At the same time, Civitas is not attracted to the fundamentalist world of Jihad which they see as a repression of human individuality and freedom and as a return to the past which can no longer exist in a world of globalization dominated by transnational corporations and their elite partners in politics and culture.

      Civitas criticizes the many kinds of “undesirable forms of growth”[9] that accompany the economic growth of McWorld. The McWorld’s form of globalization, from the perspective of Civitas, is “elite globalization”[10] which benefits a few and harms the many.

      They criticize McWorld for mass producing “ruthless” growth which increases the disparity between the rich and the poor. Ruthless growth means that the income of around 400 billionaires is equivalent to the income of around 3 billion of the worlds poor. Civitas criticizes the “jobless” growth in McWorld, where automation and the migration of factories to cheaper locations is displacing millions of workers.

      Civitas is also concerned about the “voiceless” growth in McWorld where governance and democracy in McWorld is declining at an alarming rate and where more and more citizens do not effectively participate in decisions that affect their future. Civitas criticizes the “rootless” growth of McWorld, where world culture is increasingly homogenized and more and more a reflection of the materialism of the West, especially of the USA. They do not believe with McWorld that the answer to the disappearance of over 700 indigenous peoples around the world due to modernization is to collect their genetic materials and store these in a human gene bank.[11]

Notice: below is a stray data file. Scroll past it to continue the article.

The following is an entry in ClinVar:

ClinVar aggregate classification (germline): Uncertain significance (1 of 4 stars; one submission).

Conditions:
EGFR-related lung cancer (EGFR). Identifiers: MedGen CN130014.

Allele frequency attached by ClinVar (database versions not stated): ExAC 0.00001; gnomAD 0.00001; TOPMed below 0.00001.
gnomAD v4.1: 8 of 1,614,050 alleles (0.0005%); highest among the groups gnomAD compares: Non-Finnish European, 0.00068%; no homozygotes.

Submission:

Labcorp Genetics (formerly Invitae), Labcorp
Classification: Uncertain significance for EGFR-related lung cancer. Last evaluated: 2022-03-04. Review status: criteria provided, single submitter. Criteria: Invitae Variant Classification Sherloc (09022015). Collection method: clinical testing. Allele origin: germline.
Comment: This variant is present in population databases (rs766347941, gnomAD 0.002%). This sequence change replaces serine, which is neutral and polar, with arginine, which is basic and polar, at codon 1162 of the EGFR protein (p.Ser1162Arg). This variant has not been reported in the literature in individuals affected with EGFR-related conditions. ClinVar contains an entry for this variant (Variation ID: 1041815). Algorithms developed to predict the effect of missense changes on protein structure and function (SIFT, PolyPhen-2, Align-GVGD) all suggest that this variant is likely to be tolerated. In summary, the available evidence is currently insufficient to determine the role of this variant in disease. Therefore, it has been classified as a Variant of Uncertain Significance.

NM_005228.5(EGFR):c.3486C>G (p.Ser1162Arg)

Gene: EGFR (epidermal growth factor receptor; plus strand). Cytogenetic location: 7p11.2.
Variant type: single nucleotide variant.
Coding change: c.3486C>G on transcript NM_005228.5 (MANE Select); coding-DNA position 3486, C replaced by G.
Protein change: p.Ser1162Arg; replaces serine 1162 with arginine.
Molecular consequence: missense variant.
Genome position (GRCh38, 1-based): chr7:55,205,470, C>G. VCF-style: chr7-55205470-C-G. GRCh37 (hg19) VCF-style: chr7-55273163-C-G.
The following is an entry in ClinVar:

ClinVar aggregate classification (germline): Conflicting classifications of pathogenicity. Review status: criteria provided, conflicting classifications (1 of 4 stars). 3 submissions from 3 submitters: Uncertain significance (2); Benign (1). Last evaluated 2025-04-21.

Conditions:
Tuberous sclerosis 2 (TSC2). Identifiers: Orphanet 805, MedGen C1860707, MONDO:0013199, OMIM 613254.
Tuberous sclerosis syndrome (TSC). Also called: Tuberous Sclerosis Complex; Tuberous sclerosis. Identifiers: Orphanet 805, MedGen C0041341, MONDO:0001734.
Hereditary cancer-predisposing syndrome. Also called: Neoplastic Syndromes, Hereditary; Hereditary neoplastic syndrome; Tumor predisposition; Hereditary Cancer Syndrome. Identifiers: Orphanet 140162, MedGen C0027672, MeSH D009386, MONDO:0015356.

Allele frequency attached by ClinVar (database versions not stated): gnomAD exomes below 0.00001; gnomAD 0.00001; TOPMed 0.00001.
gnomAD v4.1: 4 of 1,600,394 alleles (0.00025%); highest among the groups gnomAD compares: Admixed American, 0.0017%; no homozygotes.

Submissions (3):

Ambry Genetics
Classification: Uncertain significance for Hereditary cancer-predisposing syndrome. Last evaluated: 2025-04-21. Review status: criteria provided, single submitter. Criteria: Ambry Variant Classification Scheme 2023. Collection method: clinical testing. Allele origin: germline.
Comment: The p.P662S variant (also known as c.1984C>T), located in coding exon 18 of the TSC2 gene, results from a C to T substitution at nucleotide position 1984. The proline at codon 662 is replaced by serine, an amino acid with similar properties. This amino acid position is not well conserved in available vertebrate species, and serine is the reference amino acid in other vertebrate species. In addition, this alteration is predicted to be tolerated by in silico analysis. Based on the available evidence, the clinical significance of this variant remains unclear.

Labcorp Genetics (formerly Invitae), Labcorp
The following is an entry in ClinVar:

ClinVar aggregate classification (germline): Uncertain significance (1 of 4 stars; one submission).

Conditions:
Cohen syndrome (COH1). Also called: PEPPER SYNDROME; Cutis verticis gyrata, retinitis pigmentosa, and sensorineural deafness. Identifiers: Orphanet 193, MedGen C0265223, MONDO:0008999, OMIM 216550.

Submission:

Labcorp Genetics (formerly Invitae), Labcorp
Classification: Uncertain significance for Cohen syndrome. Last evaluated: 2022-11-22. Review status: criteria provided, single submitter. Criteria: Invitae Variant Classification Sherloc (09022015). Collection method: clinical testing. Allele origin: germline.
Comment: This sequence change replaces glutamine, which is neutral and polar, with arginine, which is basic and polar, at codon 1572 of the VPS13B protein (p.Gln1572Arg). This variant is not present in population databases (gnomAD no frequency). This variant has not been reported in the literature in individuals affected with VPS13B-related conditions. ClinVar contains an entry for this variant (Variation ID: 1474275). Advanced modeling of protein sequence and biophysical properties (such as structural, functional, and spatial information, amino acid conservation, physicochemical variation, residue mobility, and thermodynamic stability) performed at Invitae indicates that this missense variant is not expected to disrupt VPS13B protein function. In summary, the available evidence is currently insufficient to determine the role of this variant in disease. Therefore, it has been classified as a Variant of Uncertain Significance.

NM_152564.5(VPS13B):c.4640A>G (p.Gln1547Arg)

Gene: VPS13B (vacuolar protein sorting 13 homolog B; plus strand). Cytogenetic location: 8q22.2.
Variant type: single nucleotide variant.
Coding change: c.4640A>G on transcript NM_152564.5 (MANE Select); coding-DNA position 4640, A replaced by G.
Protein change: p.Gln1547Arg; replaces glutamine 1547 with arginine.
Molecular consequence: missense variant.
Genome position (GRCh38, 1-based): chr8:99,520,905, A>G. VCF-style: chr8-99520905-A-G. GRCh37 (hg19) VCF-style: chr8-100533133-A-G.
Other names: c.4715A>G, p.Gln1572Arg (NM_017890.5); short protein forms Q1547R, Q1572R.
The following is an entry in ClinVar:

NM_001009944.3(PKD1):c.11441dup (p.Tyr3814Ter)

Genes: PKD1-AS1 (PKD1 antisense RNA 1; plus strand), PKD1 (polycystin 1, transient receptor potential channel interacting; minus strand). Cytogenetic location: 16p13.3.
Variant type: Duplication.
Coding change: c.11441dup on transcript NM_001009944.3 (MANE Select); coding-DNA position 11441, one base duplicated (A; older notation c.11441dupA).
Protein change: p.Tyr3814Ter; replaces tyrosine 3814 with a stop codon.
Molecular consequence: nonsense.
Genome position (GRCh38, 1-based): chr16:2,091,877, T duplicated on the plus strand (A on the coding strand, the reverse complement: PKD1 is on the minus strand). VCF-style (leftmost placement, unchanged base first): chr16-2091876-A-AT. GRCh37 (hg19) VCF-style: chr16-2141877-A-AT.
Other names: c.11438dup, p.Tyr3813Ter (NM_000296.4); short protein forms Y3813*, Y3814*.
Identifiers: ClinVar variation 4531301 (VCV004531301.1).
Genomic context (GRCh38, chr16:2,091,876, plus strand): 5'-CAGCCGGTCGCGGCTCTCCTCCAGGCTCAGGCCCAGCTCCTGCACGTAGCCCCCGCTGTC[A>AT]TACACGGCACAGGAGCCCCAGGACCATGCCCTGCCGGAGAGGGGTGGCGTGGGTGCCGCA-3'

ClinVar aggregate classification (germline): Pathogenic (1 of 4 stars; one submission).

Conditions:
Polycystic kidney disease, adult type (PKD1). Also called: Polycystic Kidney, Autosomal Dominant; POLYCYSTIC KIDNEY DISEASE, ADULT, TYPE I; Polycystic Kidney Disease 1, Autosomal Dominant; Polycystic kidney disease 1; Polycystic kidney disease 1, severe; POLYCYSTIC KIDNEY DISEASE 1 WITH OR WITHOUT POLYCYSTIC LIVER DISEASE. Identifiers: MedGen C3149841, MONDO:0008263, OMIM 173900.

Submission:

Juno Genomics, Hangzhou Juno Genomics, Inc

Civitas is alarmed with the “futureless” growth of McWorld, the rampant destruction of nature which increasingly threatens the future of humanity. Civitas is asking McWorld, for one of many examples, how it will solve the problem of global warming which is spawning weather destructive of human property and agriculture around the world.

      In place of McWorld’s competitive neo-Darwinian economy, Civitas want to install an economy of solidarity or an economy of association. Instead of liberal democracy, they want to have true, effective, and direct democracy as the true means to achieve justice and equality in the planet. Instead of consumerist materialism, Civitas wants a more spiritual and free culture which respects the diversities of culture around the world.

      Civitas wants to develop a deeper and more sacred respect for the Earth, and not view it as mere resource that can used and disposed of in an unsustainable manner like McWorld. Civitas believes that the earth is a living being and should not be subject to military domination as intended in the Star Wars project of United States of America, whose elite powers are the prime animators of McWorld.